Thanksgiving is a time for family, giving thanks, football, and providing technical support for family. This year’s task was helping my mother in law make a purchase on a site dedicated to craft and sewing patterns. My mother in law is not super tech savvy but isn’t a novice by any means. She emails, shops online and does your basic 21st century computing tasks. Unfortunately the website was so poorly designed it was not clear exactly how to complete a purchase or how that product would be delivered once purchased. While I walked her through the process I started thinking about how design decisions can lead to such an awful experience for the user.
When working on websites and applications there are two themes I hear over and over. The user shouldn’t do something and the user just needs to read the instructions. First of all, if you allow a user to do something on our site some user will end up doing it. So, designing a way to prevent that behavior will make your user happier and get you the end result you desire, e.g. good data or a product purchase. An example of this was a site where a visitor signed up for an appointment. It didn’t make sense to sign up for an appointment in the past but the site allowed it. When reviewing the code with the developer he stated that the user shouldn’t enter a past date so he didn’t handle for it.
In many meetings with stakeholders and subject matter experts I often get asked if they can add four to five paragraphs of text plus link to multi-page printable instructions. I start my response by asking if they want the text to actually be read or does it just need to be there for legal reasons. Since they usually choose the former option we start working through what they actually want the user to know and when. Why make the user do the work when your site can do it for them. As they interact with the site you can tell them what they need to know if it is actually relevant to them. For example, why show information about the rules of using your product for California residents when the customer is in Maine?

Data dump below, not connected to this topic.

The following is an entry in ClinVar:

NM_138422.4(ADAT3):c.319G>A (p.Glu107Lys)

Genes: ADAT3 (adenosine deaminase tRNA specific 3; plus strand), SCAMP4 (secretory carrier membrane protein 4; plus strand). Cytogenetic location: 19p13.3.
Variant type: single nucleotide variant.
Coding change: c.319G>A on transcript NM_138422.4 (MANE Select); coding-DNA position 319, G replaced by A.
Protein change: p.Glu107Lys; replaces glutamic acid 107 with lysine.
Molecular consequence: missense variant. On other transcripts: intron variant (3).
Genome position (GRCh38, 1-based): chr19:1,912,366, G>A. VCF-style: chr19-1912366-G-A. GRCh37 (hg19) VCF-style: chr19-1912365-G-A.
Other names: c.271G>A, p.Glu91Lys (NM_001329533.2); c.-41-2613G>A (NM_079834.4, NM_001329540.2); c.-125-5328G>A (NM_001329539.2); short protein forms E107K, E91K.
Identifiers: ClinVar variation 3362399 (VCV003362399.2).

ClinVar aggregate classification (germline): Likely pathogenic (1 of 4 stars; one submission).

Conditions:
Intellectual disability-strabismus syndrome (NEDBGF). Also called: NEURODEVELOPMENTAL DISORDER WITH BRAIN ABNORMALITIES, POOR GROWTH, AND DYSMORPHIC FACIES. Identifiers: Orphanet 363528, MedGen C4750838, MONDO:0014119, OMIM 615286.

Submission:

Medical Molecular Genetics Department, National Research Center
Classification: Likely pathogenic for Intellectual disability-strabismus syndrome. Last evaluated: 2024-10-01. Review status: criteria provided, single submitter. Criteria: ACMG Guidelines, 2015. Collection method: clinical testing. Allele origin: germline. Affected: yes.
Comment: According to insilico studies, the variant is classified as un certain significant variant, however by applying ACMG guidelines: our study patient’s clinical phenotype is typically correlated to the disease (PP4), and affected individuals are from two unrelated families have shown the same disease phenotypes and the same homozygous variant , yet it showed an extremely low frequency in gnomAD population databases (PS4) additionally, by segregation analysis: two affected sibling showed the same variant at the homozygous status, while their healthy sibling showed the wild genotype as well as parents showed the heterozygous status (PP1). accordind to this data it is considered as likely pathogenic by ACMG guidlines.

In both of these cases we moved from thinking about the website as the owners of the site and shifted to thinking about it from a potential visitor. This is such an important way of viewing your site but often gets lost when we insist it is the user’s fault for not using our site properly rather than seeing how we could have helped them.